218. Oversinging
219. Staying Healthy for the Gig
220. Our Toddler Minds
221. Staying Conscious
222. The Believable Breath
223. Directors and Mockery
224. Keeping the Voice Supple
225. The Prayer Hands Slide
226. Singing in Klingon
227. Singing at Funerals
228. The Fifth is King
229. Our Singing Brain and Our Speaking Brain
230. Giant Beach Ball Breath
231. Choreography – Pitfalls of Rehearsing While Speaking the Words
232. Cheek Wings of the Mind
233. Power Poses – Rich Sound
234. The Front Row
235. Target Pitches
236. Cheering Up
237. The Wavering Pitch
238. Finger Under the Chin
239. Swing/Back Beat
240. One Thing
241. A Reminder About FBI
242. Reach For the Sky, Lion
243. Leadership with Integrity
244. Cheekbones Up
245. Nights When the Numbers Are Down
246. Intention and the Superpower of Noticing
247. The Game of Excellence
248. Ready Set Go!
249. Directors – Subtle Hand Signals
250. Soft Palate Stuff
251. Video Lessons in Humility
252. Collection
253. They Don’t Really Need Me There
254. Toes and Rose
255. Hand Signal for a Tall Throat

Magic Choral Trick #255 Hand Signal for a Tall Throat

Directors – here’s another one for you.

Because a raised palate – or Tall Throat – is not yet a habit for most of my chorus members, they need frequent reminders.

I needed a hand signal to communicate this during both rehearsals and performances. It needed to be subtle enough that the audience wouldn’t see it – but obvious enough that the chorus would catch it and adjust.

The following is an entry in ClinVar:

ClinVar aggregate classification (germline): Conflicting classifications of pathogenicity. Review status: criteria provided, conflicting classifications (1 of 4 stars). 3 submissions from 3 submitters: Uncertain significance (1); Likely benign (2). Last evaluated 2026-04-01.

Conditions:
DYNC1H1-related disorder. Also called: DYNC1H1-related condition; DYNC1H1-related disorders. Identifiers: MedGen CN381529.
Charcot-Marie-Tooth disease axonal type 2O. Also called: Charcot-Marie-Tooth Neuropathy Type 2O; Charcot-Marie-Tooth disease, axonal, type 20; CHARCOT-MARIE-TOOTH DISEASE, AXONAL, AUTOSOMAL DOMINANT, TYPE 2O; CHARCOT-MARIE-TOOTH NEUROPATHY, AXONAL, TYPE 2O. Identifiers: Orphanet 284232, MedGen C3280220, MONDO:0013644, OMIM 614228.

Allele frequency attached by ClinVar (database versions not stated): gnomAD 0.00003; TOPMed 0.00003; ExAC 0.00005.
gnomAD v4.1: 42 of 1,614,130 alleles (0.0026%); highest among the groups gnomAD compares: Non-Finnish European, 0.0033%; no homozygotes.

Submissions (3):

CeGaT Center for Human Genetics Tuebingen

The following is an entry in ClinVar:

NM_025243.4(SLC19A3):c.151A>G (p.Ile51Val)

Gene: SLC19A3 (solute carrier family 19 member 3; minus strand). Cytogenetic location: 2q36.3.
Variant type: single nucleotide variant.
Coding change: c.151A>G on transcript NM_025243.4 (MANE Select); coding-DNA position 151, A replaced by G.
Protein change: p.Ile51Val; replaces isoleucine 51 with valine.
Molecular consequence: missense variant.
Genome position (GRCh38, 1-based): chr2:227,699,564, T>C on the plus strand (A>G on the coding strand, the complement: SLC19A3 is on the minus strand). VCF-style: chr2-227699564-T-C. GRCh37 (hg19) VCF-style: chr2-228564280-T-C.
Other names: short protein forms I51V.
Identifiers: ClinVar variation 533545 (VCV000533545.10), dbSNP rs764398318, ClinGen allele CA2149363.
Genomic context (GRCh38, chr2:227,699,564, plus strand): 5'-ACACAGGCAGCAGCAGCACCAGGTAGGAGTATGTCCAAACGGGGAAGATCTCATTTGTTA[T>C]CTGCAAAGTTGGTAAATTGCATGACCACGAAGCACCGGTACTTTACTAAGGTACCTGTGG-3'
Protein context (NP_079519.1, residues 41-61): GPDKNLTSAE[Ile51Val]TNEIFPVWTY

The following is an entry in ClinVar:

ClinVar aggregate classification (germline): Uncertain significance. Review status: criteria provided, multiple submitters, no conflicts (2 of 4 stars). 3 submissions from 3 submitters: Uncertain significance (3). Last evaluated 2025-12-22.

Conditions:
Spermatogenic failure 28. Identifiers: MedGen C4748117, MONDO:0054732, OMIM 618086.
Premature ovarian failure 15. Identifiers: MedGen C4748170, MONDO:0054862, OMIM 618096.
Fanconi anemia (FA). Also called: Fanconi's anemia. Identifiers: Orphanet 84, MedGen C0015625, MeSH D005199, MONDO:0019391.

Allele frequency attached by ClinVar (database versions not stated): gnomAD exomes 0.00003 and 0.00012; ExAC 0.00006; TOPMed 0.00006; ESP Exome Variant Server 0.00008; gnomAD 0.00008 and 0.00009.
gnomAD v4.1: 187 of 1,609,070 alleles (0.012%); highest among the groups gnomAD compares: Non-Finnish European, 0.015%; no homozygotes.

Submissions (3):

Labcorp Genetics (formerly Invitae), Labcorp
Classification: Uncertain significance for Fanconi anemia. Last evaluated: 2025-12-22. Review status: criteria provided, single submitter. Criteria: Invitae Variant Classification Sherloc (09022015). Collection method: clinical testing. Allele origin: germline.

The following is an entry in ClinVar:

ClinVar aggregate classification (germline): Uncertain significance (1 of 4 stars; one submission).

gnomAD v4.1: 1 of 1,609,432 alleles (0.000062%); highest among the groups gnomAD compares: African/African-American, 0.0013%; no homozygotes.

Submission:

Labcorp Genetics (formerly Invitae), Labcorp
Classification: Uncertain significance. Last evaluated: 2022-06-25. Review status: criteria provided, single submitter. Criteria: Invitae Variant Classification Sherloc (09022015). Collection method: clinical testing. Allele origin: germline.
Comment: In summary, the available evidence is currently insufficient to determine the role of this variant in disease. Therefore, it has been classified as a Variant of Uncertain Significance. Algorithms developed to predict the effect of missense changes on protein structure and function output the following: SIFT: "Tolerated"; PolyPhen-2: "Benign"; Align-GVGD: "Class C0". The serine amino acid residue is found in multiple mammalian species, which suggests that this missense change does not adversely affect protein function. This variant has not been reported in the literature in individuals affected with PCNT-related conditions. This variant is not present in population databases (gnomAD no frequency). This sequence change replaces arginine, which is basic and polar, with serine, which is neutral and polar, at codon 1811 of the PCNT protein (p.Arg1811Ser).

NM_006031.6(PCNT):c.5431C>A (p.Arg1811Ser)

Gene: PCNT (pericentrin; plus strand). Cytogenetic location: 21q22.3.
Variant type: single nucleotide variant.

I use my left thumb and index finger – as if I were holding the ends of a toothpick. Then I place thumb and index finger against my throat. (By the way – the other left hand fingers are curled so that the view of the thumb and index finger is not obstructed)

If the audience’s attention isn’t going to be drawn to the move it needs to be fairly fleeting – and preferable while the right hand is directing in the same vicinity.

Of course, it helps when the chorus has everything memorized and is free to rivet their attention upon my every gesture.

Magic Choral Trick #254 Toes and Rose

When that curtain opens our first job is to let the audience know that we’re ready. Ready to entertain, ready to sing and ready to have fun right along with them.

If every one of us has the weight on the balls of our feet, with knees very slightly bent, we’re halfway there. By this I don’t mean that we should be up on our toes. Our heels should still be on the floor, but our weight needs to be forward.

( https://betterchoirs.wordpress.com/2013/05/16/magic-choral-trick-252-collection/  )

Of course, standing tall and proud with the chest floated upwards also helps. But the crowning touch is the face that goes along with the raised palate. One way the palate can be raised is to imagine that you are deeply breathing in the faint fragrance of a rose.